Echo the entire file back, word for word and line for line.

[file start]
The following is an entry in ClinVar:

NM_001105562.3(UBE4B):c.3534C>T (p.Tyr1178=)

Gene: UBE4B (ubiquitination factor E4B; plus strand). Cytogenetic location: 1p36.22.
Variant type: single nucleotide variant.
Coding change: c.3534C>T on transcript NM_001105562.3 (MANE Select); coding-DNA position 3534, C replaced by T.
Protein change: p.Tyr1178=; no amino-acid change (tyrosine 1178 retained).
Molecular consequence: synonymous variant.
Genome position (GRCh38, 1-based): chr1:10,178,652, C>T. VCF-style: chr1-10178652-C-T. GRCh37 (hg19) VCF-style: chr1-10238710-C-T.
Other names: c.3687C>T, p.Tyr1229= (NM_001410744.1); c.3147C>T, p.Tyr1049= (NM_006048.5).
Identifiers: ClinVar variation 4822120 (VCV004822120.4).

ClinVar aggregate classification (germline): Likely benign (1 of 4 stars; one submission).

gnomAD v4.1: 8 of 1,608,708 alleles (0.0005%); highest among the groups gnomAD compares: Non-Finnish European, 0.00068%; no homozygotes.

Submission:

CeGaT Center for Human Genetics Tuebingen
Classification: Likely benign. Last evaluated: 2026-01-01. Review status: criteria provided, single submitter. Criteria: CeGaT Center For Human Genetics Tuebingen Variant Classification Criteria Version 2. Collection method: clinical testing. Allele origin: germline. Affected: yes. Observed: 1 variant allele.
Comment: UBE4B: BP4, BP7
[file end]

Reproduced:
The following is an entry in ClinVar:

NM_001105562.3(UBE4B):c.3534C>T (p.Tyr1178=)

Gene: UBE4B (ubiquitination factor E4B; plus strand). Cytogenetic location: 1p36.22.
Variant type: single nucleotide variant.
Coding change: c.3534C>T on transcript NM_001105562.3 (MANE Select); coding-DNA position 3534, C replaced by T.
Protein change: p.Tyr1178=; no amino-acid change (tyrosine 1178 retained).
Molecular consequence: synonymous variant.
Genome position (GRCh38, 1-based): chr1:10,178,652, C>T. VCF-style: chr1-10178652-C-T. GRCh37 (hg19) VCF-style: chr1-10238710-C-T.
Other names: c.3687C>T, p.Tyr1229= (NM_001410744.1); c.3147C>T, p.Tyr1049= (NM_006048.5).
Identifiers: ClinVar variation 4822120 (VCV004822120.4).

ClinVar aggregate classification (germline): Likely benign (1 of 4 stars; one submission).

gnomAD v4.1: 8 of 1,608,708 alleles (0.0005%); highest among the groups gnomAD compares: Non-Finnish European, 0.00068%; no homozygotes.

Submission:

CeGaT Center for Human Genetics Tuebingen
Classification: Likely benign. Last evaluated: 2026-01-01. Review status: criteria provided, single submitter. Criteria: CeGaT Center For Human Genetics Tuebingen Variant Classification Criteria Version 2. Collection method: clinical testing. Allele origin: germline. Affected: yes. Observed: 1 variant allele.
Comment: UBE4B: BP4, BP7